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New treatment resources rolled out as opioid overdoses increase in Washington’s adolescents

June 5, 2024
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As an emergency medicine physician at UW Medicine, Dr. Chris Buresh has a front-row seat to the effects of the opioid epidemic in Washington state. While the emergency department often sees adults struggling with opioid use disorder (OUD), there’s a concerning increase in the number of adolescents dying from an overdose. 

A recent study reveals that Washington state ranks 3rd among the top 15 states most affected by opioid-related deaths in adolescents. From 2020-2022, King County saw 52 deaths among 14-to-16-year-olds due to opioids. Around 40% of adolescents who die of an opioid overdose don’t have a history of drug use, according to Buresh. With fentanyl becoming more potent and available, he said it is likely they may take something without knowing the drug is present. 

“We’re in this moment where more kids are dying all the time,” said Buresh. “Yet we’re living in a time where we have more tools to address this than we’ve ever had in history. The problem is there is still tremendous stigma that prevents people from seeking treatment, and there are not many providers out there willing to prescribe these life-saving medications—especially to kids.” 

The main medication Buresh champions is buprenorphine, a partial opioid agonist that can be prescribed or dispensed in physician offices. It is FDA-approved to treat moderate to severe OUD by lowering the effects of withdrawal, decreasing craving, and reducing harm and overdose associated with drug use.  

In the State of Washington, the age of consent for treatment of OUD is 13. While adolescents do better when parents are involved in their care, Buresh said people 13 years of age or older can be treated as an outpatient for OUD with buprenorphine without parental notification or consent.

Previously, physicians had to complete additional training to administer buprenorphine, but the requirement was eliminated in 2022. Buresh thinks this could play a factor in providers not prescribing it. 

“I don’t think that message that there’s no more special training got out as widely as it could have. I think people are still left with the impression that this medication is complicated or dangerous,” said Buresh. “There’s a stigma attached to it, and you are dealing with a challenging population. But the upside is when it works, you literally change somebody’s life.”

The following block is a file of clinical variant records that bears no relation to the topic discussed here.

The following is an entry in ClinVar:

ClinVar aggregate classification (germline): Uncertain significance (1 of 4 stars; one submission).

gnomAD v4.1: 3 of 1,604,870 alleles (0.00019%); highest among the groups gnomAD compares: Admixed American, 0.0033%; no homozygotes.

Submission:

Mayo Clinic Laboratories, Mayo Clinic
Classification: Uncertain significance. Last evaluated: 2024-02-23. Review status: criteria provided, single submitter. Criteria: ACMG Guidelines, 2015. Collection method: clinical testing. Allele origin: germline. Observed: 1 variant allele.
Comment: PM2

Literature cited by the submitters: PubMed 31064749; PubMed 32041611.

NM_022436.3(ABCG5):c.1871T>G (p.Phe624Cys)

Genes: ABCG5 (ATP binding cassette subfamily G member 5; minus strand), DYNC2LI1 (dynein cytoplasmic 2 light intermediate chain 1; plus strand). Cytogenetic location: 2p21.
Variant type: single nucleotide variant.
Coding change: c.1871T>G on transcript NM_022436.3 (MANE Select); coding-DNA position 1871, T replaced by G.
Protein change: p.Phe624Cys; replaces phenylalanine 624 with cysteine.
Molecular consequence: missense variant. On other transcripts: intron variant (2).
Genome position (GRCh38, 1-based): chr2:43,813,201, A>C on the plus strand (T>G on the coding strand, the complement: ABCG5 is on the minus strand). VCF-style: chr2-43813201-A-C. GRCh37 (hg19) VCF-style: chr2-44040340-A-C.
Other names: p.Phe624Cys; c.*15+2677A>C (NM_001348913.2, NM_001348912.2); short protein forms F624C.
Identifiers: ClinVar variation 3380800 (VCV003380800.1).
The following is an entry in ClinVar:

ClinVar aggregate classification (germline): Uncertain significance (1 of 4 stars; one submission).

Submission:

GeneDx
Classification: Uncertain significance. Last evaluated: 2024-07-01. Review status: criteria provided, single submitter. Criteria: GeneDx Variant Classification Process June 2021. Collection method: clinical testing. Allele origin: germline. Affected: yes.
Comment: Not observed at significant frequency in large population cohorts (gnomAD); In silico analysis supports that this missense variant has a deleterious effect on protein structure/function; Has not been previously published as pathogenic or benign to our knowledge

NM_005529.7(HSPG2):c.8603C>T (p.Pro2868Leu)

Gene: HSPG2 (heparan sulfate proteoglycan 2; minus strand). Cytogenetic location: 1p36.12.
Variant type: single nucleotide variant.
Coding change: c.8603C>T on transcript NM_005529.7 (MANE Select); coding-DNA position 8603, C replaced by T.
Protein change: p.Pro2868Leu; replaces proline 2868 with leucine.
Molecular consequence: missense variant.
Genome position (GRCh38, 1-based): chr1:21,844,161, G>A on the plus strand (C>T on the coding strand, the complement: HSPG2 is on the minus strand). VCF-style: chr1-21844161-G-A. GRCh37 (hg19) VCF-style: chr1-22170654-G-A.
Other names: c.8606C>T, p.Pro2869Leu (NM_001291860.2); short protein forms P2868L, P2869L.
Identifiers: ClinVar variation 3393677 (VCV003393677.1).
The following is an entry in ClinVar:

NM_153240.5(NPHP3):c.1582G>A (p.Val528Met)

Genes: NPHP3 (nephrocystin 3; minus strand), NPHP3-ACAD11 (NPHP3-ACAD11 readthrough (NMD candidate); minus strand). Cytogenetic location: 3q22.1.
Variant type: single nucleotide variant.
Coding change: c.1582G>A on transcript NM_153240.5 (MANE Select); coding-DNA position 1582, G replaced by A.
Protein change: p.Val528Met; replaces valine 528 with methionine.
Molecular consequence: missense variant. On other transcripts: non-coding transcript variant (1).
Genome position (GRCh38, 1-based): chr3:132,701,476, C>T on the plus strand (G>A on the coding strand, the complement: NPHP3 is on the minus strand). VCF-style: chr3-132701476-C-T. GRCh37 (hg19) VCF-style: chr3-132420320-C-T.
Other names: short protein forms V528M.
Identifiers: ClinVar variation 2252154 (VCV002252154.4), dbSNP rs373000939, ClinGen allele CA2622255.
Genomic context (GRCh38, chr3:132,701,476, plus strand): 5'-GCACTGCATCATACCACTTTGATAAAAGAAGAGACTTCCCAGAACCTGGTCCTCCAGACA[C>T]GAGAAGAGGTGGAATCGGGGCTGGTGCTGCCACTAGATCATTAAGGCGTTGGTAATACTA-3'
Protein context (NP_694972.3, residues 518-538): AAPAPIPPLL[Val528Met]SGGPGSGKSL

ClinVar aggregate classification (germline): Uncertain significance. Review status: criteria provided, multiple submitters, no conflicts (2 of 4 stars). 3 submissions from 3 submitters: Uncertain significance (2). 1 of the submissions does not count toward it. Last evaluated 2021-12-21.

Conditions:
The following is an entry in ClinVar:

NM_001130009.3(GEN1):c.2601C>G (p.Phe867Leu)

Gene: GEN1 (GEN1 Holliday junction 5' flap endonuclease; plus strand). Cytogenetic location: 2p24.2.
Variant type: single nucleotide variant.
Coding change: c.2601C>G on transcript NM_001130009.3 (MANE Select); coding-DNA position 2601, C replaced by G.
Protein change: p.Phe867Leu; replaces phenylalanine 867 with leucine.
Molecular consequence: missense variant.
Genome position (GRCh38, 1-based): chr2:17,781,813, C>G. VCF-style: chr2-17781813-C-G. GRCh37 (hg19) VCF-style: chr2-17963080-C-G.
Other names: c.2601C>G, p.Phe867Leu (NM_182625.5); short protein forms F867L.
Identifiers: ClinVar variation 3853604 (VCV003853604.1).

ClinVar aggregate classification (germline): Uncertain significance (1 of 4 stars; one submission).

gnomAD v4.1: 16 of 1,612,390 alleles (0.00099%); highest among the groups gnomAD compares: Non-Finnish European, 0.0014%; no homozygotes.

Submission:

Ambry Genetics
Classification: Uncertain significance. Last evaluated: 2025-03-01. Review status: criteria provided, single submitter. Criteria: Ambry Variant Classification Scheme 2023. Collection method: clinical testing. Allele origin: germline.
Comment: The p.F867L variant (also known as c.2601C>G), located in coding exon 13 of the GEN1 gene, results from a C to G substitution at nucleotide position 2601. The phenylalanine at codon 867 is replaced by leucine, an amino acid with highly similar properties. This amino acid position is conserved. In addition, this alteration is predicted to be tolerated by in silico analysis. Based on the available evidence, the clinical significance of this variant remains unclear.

Buresh uses it off-label for adolescents he sees at Harborview Medical Center (HMC) and Seattle Children’s Hospital (SCH). The dosage is relatively low and is customized to how the patient responds. He said it's already making a difference in several teens’ lives.  

“One of the first kids I put on buprenorphine was homeless and using fentanyl. One day, they decided they wanted to quit. They came in through the ED and we got the patient started with treatment. Because of that, that patient is now in college and doing well," said Buresh.  

Other hospitals are taking note, according to Buresh. The work conducted at HMC has become a model for Seattle Children’s. Meanwhile, other hospitals are basing several of their protocols on the standard clinical workflow that Seattle Children’s has made. 

Buresh wants to increase screening for substance abuse to get more resources like Naloxone, an overdose-reversing drug, and buprenorphine to those who need it most. Two new resources are now available to connect people of all ages to treatment. 

ScalaNW is a partnership between the Washington State Health Care Authority, the UW Department of Emergency Medicine, the UW Department of Psychiatry and Behavioral Sciences, and the Addiction Drug, & Alcohol Institute. It’s a new resource for providers to improve care for patients who use opioids and other illicit drugs.  

The recently launched website offers a way to connect clinicians with the information needed to understand drug use better, reduce stigma, and take ownership of treating OUD effectively. Patients can also utilize the site to find buprenorphine treatment at home and information on how to reduce their overdose risk. 

 ScalaNW is now open to hospitals throughout Washington.

Buresh, a member of the ScalaNW team, noted providers will find standardized protocols for adolescents starting on buprenorphine. 

Another resource is the tele-buprenorphine program that partners with Public Health—Seattle & King County and the UW Department of Emergency Medicine. The 24/7 tele-bup hotline offers on-demand treatment through a free telehealth visit. Linkage to Care Coordinators help patients find care within 72 hours of their first visit. The service is for anyone 13 years or older in King County. 

Buresh noted that since adults primarily receive buprenorphine, efforts continue to determine the best dosage for adolescents. The starting dose tends to be lower in this population but may involve more tailoring after the patient starts the medicine. However, he notes it is safer than the continued use of unregulated opioids.  

“We absolutely have the opportunity to intervene here. We can stop this,” said Buresh. 

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